N.Y. firm spurns ex-Clinton White House counsel's fee demand for 9/11 work

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REUTERS/Toby Melville

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  • Kreindler & Kreindler: Quinn's compensation demand premature
  • Quinn never agreed to be 'unpaid volunteer,' his lawsuit says

(Reuters) - New York's Kreindler & Kreindler has asked a federal judge to throw out a lawsuit from a former top lawyer in the Bill Clinton White House who claimed he hasn't been paid for his work with the firm advocating for victims of the 9/11 terrorist attacks.

The firm told a Washington, D.C., federal judge in a motion to dismiss on Sept. 3 that its contract with Jack Quinn, a former Clinton White House counsel, was "unfinished and ongoing" and his demand for compensation was premature. The firm called Quinn "impatient."

The scope of any monetary recovery from the 9/11 litigation can't yet be calculated, according to the firm, which is representing victims of the attacks in multidistrict litigation in Manhattan federal court.

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"With motion practice and appeals it may well be years before this case is finally resolved and any contingency legal fees and net recovery determined," lawyers for Kreindler & Kreindler, represented by the firms Stinson and Kirsch & Niehaus, wrote in the new filing.

A lawyer for Quinn, Kevin Byrnes of the Tysons, Virginia-based boutique Fluet Huber + Hoang, did not immediately comment on Tuesday.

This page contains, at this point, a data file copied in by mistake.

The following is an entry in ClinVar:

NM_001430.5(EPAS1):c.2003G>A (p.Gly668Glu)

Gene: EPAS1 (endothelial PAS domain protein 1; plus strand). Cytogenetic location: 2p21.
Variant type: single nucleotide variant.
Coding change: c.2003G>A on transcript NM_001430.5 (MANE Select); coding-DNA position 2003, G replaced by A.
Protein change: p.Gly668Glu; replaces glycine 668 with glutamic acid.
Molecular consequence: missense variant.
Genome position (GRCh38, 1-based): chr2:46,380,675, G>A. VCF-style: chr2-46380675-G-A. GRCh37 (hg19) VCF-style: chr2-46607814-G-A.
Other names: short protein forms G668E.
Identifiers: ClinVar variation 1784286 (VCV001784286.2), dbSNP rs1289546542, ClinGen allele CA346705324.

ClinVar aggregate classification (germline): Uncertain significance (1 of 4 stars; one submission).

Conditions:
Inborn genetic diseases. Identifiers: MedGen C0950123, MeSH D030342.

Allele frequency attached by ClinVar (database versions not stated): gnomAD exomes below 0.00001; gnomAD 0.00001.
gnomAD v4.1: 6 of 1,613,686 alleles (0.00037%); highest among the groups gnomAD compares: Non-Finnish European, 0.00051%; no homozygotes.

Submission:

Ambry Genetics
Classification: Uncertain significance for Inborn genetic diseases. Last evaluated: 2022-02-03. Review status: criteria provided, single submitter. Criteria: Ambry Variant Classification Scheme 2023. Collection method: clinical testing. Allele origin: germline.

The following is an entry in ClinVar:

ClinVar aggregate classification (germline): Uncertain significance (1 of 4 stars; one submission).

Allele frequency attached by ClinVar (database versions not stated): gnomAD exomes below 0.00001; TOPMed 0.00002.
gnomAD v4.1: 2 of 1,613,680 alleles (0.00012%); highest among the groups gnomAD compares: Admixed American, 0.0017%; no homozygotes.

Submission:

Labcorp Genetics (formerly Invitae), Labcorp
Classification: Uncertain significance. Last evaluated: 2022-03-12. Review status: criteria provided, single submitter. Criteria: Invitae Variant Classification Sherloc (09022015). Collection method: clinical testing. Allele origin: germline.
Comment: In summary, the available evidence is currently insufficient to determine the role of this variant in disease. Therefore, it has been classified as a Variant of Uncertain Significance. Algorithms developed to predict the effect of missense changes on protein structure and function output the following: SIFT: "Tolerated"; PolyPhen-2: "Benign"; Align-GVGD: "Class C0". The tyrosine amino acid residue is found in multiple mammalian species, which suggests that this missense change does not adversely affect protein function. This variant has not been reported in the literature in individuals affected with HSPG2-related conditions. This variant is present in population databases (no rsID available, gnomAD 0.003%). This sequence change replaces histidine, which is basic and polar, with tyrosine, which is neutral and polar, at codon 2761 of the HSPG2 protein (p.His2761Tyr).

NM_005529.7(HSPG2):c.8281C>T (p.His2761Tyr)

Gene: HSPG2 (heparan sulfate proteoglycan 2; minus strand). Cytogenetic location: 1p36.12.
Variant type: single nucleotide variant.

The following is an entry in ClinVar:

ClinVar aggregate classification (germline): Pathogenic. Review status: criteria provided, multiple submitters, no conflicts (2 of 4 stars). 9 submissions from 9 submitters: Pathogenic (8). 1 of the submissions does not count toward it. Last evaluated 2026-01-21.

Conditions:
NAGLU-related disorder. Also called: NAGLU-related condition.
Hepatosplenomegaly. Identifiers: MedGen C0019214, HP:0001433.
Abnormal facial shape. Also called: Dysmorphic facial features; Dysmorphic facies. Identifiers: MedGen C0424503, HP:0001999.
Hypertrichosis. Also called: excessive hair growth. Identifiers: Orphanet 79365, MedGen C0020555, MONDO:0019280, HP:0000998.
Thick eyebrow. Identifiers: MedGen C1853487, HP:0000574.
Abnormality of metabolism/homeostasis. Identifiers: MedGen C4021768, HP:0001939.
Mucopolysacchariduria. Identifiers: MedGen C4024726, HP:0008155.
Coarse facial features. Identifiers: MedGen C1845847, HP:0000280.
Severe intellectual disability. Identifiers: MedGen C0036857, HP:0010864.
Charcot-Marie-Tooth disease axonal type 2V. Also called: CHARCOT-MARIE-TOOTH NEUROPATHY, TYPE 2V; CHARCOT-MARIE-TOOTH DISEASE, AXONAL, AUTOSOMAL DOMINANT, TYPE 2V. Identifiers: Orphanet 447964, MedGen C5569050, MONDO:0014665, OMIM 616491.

An attorney for Kreindler & Kreindler, Emily Kirsch of New York's Kirsch & Niehaus, said the firm "will let the court address Quinn's claim for legal fees."

Quinn, a partner at Manatt, Phelps & Phillips in Washington, D.C., who leads the firm's government affairs and public policy practice, sued Kreindler & Kreindler in July in U.S. District Court for the District of Columbia.

His complaint asserted he "never offered to spend eight years laboring on legal, political and media activities as an unpaid volunteer." Quinn's lawsuit, which alleged a breach of contract, asked a trial judge to open up access to financial records at the firm.

"Quinn has vigorously and effectively worked, and continues to work, on behalf of the clients he shares with defendants," his lawsuit said.

Quinn alleges he was owed compensation based on a fee-sharing recovery formula first set out in a 2013 agreement. His complaint said Kreindler & Kreindler owed him fees from the United States Victims of State Sponsored Terrorism Fund, which the U.S. Congress established in 2015.

In its motion to dismiss, Kreindler & Kreindler said its agreements with Quinn do not reference "anything concerning recoveries from the United States Victims of State Sponsored Terrorism Fund."

The firm said the terrorism victim fund comes "from financial penalties assessed against entities and individuals that have violated trade sanctions laws, not from the 9/11 litigation."

Sept. 11-related litigation in New York, the firm said, "is still unfolding, and its costs, potential rewards or settlements all remain unknown and unknowable."

The case is John Quinn v. Kreindler & Kreindler and James Kreindler, U.S. District Court for the District of Columbia, No. 1:21-cv-01824.

For the plaintiff: Kevin Byrnes of Fluet Huber + Hoang

For Kreindler & Kreindler: Eric Liebeler of Stinson and Emily Bab Kirsch of Kirsch & Niehaus

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